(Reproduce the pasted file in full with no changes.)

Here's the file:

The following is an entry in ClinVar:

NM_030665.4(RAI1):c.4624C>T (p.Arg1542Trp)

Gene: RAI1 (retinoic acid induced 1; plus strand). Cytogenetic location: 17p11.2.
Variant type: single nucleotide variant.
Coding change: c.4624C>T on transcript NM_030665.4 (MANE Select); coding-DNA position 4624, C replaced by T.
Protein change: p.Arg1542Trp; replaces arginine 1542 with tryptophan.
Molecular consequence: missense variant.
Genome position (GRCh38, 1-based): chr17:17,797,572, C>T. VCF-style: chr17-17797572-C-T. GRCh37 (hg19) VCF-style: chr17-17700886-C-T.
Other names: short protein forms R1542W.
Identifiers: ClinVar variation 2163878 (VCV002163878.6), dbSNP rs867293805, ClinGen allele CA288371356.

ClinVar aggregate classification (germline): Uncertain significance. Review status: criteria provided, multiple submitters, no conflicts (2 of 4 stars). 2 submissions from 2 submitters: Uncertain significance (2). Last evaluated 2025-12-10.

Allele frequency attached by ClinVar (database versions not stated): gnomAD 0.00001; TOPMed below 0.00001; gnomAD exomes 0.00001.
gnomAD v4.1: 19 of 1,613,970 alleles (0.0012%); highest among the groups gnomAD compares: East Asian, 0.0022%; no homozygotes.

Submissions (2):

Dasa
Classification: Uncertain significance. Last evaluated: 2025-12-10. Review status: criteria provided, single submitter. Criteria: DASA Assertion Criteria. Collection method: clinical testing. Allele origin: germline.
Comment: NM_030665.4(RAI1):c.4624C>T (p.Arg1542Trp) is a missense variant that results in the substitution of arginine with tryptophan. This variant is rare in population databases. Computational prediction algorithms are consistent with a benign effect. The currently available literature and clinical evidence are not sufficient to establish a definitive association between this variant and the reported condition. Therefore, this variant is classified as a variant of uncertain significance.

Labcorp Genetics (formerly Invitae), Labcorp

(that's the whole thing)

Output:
The following is an entry in ClinVar:

NM_030665.4(RAI1):c.4624C>T (p.Arg1542Trp)

Gene: RAI1 (retinoic acid induced 1; plus strand). Cytogenetic location: 17p11.2.
Variant type: single nucleotide variant.
Coding change: c.4624C>T on transcript NM_030665.4 (MANE Select); coding-DNA position 4624, C replaced by T.
Protein change: p.Arg1542Trp; replaces arginine 1542 with tryptophan.
Molecular consequence: missense variant.
Genome position (GRCh38, 1-based): chr17:17,797,572, C>T. VCF-style: chr17-17797572-C-T. GRCh37 (hg19) VCF-style: chr17-17700886-C-T.
Other names: short protein forms R1542W.
Identifiers: ClinVar variation 2163878 (VCV002163878.6), dbSNP rs867293805, ClinGen allele CA288371356.

ClinVar aggregate classification (germline): Uncertain significance. Review status: criteria provided, multiple submitters, no conflicts (2 of 4 stars). 2 submissions from 2 submitters: Uncertain significance (2). Last evaluated 2025-12-10.

Allele frequency attached by ClinVar (database versions not stated): gnomAD 0.00001; TOPMed below 0.00001; gnomAD exomes 0.00001.
gnomAD v4.1: 19 of 1,613,970 alleles (0.0012%); highest among the groups gnomAD compares: East Asian, 0.0022%; no homozygotes.

Submissions (2):

Dasa
Classification: Uncertain significance. Last evaluated: 2025-12-10. Review status: criteria provided, single submitter. Criteria: DASA Assertion Criteria. Collection method: clinical testing. Allele origin: germline.
Comment: NM_030665.4(RAI1):c.4624C>T (p.Arg1542Trp) is a missense variant that results in the substitution of arginine with tryptophan. This variant is rare in population databases. Computational prediction algorithms are consistent with a benign effect. The currently available literature and clinical evidence are not sufficient to establish a definitive association between this variant and the reported condition. Therefore, this variant is classified as a variant of uncertain significance.

Labcorp Genetics (formerly Invitae), Labcorp